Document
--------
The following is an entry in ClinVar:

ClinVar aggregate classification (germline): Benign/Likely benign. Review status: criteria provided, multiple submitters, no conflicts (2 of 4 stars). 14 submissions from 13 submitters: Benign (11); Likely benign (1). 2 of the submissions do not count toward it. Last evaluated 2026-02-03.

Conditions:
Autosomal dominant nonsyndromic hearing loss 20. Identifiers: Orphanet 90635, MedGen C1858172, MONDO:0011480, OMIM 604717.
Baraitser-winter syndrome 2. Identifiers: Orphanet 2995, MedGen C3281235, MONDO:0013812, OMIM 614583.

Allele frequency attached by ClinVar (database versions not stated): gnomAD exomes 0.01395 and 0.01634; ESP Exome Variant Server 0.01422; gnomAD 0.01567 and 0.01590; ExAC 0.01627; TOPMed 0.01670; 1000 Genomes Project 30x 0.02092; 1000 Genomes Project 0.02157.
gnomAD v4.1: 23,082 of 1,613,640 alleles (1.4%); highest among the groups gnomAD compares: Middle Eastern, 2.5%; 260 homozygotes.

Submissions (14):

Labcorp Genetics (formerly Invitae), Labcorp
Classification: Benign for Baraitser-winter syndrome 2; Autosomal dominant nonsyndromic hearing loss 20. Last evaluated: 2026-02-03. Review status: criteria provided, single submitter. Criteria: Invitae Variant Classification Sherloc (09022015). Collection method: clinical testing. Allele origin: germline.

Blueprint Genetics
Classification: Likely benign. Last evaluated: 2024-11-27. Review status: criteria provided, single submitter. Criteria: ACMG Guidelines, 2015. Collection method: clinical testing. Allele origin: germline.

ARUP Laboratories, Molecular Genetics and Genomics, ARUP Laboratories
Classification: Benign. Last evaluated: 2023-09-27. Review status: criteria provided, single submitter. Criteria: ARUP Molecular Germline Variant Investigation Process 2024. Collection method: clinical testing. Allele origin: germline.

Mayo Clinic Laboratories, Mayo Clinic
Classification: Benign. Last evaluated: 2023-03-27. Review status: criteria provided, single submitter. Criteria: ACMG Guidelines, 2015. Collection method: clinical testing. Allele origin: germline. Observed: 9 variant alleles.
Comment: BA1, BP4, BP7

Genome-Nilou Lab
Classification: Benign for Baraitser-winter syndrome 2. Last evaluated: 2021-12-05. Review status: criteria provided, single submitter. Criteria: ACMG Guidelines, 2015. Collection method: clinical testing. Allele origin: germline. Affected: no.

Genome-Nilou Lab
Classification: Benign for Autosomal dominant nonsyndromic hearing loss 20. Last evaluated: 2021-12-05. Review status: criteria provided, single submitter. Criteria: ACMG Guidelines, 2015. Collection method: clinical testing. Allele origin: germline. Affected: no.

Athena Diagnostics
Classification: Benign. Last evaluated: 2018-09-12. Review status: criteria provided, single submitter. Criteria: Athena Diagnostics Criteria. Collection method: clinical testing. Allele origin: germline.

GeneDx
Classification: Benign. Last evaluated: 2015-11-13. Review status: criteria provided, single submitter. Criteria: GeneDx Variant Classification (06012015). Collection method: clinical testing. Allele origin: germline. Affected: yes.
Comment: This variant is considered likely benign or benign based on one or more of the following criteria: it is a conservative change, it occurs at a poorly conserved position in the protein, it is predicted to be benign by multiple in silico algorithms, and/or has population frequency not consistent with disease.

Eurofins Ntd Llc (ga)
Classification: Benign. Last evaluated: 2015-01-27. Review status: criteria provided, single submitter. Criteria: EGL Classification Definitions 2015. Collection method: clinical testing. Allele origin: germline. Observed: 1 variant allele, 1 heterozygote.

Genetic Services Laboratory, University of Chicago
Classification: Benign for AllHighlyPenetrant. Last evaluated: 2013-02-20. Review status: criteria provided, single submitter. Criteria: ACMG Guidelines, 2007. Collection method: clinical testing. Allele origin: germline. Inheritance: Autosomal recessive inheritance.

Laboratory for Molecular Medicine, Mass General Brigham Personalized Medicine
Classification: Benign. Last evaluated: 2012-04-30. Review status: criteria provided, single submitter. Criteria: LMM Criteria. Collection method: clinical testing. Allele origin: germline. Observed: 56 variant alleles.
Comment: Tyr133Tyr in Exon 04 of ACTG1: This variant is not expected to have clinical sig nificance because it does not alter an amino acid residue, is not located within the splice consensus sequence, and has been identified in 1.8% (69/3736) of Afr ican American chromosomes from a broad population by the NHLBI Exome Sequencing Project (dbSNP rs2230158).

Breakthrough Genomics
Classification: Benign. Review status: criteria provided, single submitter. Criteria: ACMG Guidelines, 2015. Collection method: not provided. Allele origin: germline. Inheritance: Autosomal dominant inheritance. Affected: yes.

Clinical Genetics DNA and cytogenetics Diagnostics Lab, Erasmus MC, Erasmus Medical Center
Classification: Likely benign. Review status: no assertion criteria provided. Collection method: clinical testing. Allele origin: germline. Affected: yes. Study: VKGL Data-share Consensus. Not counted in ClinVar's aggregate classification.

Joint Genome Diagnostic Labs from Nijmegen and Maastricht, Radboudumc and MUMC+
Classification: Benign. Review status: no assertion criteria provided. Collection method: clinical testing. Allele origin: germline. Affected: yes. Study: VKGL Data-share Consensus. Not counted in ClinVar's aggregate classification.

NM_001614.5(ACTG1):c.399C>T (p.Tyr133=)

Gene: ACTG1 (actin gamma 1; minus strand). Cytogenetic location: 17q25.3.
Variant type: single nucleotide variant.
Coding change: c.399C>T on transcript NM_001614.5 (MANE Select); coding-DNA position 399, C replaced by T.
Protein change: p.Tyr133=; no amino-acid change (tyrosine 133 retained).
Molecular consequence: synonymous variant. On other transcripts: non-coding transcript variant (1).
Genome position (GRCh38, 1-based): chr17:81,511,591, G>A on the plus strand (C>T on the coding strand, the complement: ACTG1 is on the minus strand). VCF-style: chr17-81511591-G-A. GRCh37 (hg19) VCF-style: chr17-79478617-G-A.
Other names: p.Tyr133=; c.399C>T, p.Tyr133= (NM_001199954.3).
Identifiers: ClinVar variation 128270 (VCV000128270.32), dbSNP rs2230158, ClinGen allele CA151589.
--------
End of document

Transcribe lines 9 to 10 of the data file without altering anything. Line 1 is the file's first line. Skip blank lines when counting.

Labcorp Genetics (formerly Invitae), Labcorp
Classification: Benign for Baraitser-winter syndrome 2; Autosomal dominant nonsyndromic hearing loss 20. Last evaluated: 2026-02-03. Review status: criteria provided, single submitter. Criteria: Invitae Variant Classification Sherloc (09022015). Collection method: clinical testing. Allele origin: germline.